Dogs Understand Your Words And Intonation Just Like Humans

Posted: Aug 30 2016, 8:36am CDT | by , Updated: Aug 30 2016, 9:58pm CDT, in News | Latest Science News


Dogs Understand Your Words and Intonation Just Like Humans
Reasher Anna Gabor talks to Baraxk, one of the dogs that participated in the study that appeared in the Sept. 2, 2016, issue of Science, published by AAAS. The paper, by A. Andics at Eötvös Loránd University in Budapest, Hungary, and colleagues was titled, "Neural mechanisms for lexical processing in dogs." CREDIT: VILJA AND VANDA MOLNÁR
  • Brain Scans Show Dogs Understand What You're Saying and How You Say It.

Dogs are not dumb! They can pick up signals regarding quite a list of vocabulary words and intonations in human speech. All that is required is human-canine interaction.

Some parts of the canines’ brains resemble that of human beings. This could be the only reason why these dogs can understand their masters’ commands so well. A dog is after all a man’s best friend. 

While up until now it had been supposed that vocabulary was a strictly human attribute, now it seems that several animal species show the ability to recognize many words.

The rise of language in human beings may have been through onomatopoeia. Yet this language instinct is so old that it merges in with the vocal calls of other species.

Phonics and semantics are inextricably entangled in the web of words that is language. While words are the building blocks of language, tone of voice is another great hint towards what a sentence means. Humans pick up linguistic signals through both vocabulary and intonation.  

Whether dogs employ the same means of recognizing orders that their masters shout at them remained a mystery. That is up until now. The trainers spoke to the dogs in the study in a series of positive and neutral ways.

There was pure praise, then neutral words with intonation that was praising, praising words that were coupled with neutral intonation and finally neutral words with neutral intonation. MRI scans of the canines’ brains were gathered at the same time.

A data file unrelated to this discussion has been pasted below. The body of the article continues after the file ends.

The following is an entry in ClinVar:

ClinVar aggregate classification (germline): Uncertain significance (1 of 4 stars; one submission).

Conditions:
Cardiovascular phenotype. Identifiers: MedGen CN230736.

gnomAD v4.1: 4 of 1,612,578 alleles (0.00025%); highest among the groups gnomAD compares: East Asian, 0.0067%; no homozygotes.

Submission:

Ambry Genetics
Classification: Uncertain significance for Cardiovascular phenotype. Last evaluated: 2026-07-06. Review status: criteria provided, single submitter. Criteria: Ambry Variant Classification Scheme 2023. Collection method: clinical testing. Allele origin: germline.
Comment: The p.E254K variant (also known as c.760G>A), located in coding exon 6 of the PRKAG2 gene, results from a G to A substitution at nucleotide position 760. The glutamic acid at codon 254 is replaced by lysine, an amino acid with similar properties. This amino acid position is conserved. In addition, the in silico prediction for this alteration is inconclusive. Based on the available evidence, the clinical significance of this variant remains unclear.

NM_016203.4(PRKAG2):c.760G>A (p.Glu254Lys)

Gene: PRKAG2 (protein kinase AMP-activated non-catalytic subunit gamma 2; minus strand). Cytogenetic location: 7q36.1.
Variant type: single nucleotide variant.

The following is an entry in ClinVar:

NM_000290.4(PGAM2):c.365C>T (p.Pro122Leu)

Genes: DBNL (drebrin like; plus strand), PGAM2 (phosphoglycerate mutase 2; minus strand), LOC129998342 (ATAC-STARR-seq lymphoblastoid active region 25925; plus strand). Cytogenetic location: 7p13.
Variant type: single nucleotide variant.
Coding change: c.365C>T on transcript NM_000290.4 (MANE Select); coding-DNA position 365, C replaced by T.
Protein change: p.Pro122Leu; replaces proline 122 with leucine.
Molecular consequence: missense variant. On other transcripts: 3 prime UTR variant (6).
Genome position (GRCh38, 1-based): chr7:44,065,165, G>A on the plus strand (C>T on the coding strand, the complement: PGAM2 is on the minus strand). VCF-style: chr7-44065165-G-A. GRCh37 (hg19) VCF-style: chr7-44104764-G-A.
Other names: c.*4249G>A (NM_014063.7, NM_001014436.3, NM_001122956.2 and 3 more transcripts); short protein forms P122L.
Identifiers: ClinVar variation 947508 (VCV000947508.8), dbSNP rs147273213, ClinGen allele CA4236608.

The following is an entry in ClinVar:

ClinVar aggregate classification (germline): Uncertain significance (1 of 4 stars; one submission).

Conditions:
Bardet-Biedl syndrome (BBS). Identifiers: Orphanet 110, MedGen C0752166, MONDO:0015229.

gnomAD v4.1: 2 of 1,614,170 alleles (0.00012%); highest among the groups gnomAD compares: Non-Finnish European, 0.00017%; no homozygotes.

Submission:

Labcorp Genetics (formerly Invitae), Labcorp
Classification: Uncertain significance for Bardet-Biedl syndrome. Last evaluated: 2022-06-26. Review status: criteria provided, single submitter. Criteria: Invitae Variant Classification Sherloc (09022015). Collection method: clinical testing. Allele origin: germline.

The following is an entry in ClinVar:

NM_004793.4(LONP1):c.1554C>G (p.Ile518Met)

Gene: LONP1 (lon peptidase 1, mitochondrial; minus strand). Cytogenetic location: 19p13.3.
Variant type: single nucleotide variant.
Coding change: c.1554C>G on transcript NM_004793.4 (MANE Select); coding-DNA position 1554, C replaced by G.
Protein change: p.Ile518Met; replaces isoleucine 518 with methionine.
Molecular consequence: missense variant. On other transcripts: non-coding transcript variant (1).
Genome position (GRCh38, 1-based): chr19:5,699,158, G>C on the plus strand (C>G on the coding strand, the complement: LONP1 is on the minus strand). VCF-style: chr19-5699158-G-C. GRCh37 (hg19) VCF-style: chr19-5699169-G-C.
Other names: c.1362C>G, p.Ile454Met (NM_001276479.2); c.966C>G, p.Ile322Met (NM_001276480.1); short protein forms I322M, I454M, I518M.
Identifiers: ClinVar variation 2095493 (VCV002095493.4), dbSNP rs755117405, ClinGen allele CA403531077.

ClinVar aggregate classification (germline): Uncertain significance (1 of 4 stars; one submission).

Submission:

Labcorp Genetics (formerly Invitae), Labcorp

The results showed that irrespective of intonation, dogs recognized the words as praising syllables or neutral lexemes. They even processed these words in the left hemispheres of their brains as many human beings do. 

Dogs tend to recognize intonation in a different module from the speech center. This lay in the auditory region in the right hemisphere of the brain. This came as somewhat of a surprise.

Finally, the researchers found that in actuality the canines did take intonation into consideration along with the vocabulary. Yet it played a minor role when compared to separate words which were recognized in a matter of seconds.

Thus the evolution of canines must have led to the development of their brains as helpers of man in his struggles with the environment.

While these canines picked up quite a few words along the way, the fact remains that human beings are the only species to invent words and the language structure that goes along with them

The findings of this study will appear in the 2 September issue of the journal Science.

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<a href="/latest_stories/all/all/20" rel="author">Sumayah Aamir</a>
Sumayah Aamir (Google+) has deep experience in analyzing the latest trends.




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